The content contained herein is purely for informational purposes and is neither an offer to sell nor a solicitation of an offer to purchase any securities. Such an offer will only be made to pre-qualified investors by means of a confidential private placement memorandum and related subscription documents.

Third Quarter 2013: Chart of the Quarter

The reward for assuming volatility risk has varied dramatically in the past several years. At the last equity market peak in August of 2007 (orange line), there was little reward for moving out on the risk curve. After the great financial crisis of 2008, the compensation for incremental risk (blue line) widened to historic levels. Today’s capital markets (green line) offer a much narrower opportunity set, reminiscent of the August 2007 peak with the exception of Commodities, International Developed, and Emerging Markets stocks. These asset classes remain attractively priced, and we continue to overweight them across client portfolios.

read more>>

Second Quarter 2013: Chart of The Quarter

Emerging Market equities are the most attractive asset class in our valuation work. This chart illustrates that the normalized earnings for Emerging Market stocks (blue line, right hand scale) has continued to increase despite the flat price return since early 2010. As a result, the normalized earnings yield now exceeds 9% in real terms compared with 4% at the peak of the last cycle in 2007. Back then, investors were enthralled by the long-term secular growth outlook for emerging economies. Today, the same investors are full of apprehension and doubt. They point to inflation, political turmoil, and weak Developed Markets demand for exports. We, too, are cognizant of the near-term headwinds. However, we believe the valuation provides a significant margin of safety.

read more>>

First Quarter 2013 Investment Perspective: Chart of the Quarter

Investors have traditionally relied on three asset classes to protect against the real loss of purchasing power over time: Treasury Inflation Protected bonds, Real Estate (either direct or Real Estate Investment Trusts), and Commodities (both futures on physical assets and the equities of commodities producers). In the chart above, we highlight the changes in forward-looking expected real returns on each. As nominal yields on Treasurys have declined below the break-even expected inflation rate, TIPS now offer a negative real rate. Likewise, as investors have sought yield instruments across the equity spectrum, REIT yields have been pressured to historic lows. By contrast, commodities and stocks of commodities producers have become increasingly attractive. Concerns over global growth (particularly from resource-intensive China) have dampened investors’ outlooks for producers and physical commodities. We never subscribed to the commodities super-cycle. However, we now view commodity-related stocks as attractively valued among global equities. Further, the fundamentals of many commodities—whether marginal costs of production, inventories, or the discounts of forward prices to spot markets—look dramatically improved. We have increased our strategic weights to the commodities complex in client accounts.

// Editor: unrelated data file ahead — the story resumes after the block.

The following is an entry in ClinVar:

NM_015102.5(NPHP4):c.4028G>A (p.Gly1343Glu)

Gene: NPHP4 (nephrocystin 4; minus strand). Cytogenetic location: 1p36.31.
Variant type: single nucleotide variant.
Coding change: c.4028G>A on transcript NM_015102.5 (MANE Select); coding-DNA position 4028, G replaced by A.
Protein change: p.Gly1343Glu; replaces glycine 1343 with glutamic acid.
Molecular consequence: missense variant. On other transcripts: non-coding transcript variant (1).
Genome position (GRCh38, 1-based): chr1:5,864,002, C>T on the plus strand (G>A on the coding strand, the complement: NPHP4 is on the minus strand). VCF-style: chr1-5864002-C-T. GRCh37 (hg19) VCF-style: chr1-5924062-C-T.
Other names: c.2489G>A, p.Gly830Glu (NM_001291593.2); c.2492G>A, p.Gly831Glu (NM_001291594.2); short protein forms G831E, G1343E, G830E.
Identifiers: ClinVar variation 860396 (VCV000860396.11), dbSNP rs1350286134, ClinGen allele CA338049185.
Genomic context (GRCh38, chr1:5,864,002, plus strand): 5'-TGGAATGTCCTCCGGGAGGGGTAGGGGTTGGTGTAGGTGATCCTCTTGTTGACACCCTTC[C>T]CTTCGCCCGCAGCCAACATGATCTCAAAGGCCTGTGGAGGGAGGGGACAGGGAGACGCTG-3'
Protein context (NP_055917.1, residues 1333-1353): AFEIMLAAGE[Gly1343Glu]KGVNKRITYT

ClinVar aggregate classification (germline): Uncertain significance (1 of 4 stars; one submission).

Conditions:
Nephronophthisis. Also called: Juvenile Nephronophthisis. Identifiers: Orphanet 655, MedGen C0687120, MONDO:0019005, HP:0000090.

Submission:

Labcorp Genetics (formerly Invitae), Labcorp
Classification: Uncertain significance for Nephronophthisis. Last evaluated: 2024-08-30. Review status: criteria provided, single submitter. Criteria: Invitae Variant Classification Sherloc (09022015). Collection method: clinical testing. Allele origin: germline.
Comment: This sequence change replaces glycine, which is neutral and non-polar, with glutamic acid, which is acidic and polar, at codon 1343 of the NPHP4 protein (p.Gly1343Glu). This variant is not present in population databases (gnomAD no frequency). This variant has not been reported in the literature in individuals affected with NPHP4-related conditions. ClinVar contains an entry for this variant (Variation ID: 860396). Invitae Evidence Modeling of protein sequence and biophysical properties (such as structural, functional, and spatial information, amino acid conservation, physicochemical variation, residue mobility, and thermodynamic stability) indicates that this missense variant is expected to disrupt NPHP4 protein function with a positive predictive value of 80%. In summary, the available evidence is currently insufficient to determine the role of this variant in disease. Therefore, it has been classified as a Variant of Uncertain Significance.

read more>>

Foiling the "Murder": OCIO to The Rescue

The financial media, including Pensions & Investments, FundFire, Barron’s and Institutional Investor, have written about the rapidly growing OCIO marketplace, and a simple Google search for "outsourced CIO" yields more than 550,000 results. At least two respected industry observers (Casey Quirk and Charles Skorina) have made commendable efforts to describe OCIO for two audiences: investment firms trying to understand the landscape and potential OCIO clients who want to consider their options.

In recent years Hirtle Callaghan has been recognized as the pioneer of the OCIO industry (in August 2011 Pensions and Investments dubbed our CEO, Jon Hirtle, the Oracle of Outsource).  As the firm that started it all, we want to offer our own perspective on the critical role of the CIO and how to differentiate among firms offering OCIO services

read more>>

Fourth Quarter 2012 Investment Perspective: Chart of the Quarter

As U.S. Equity Markets approach their historic peak levels, it’s important to bear in mind how different valuation levels are now when compared to the levels that prevailed at past peaks. When the Standard & Poor’s 500 Index first approached the 1500 mark in late 1999, the Index traded on a price/normalized earnings ratio of 36.7. At the next peak prior to the Financial Crisis of 2008, the same ratio was a more modest 22.2. By contrast, the current market implies a valuation of 17.7 times normalized earnings. While not a historic bargain, it represents a far less demanding view of future earnings power.

read more>>
First name:
Last name:
Email: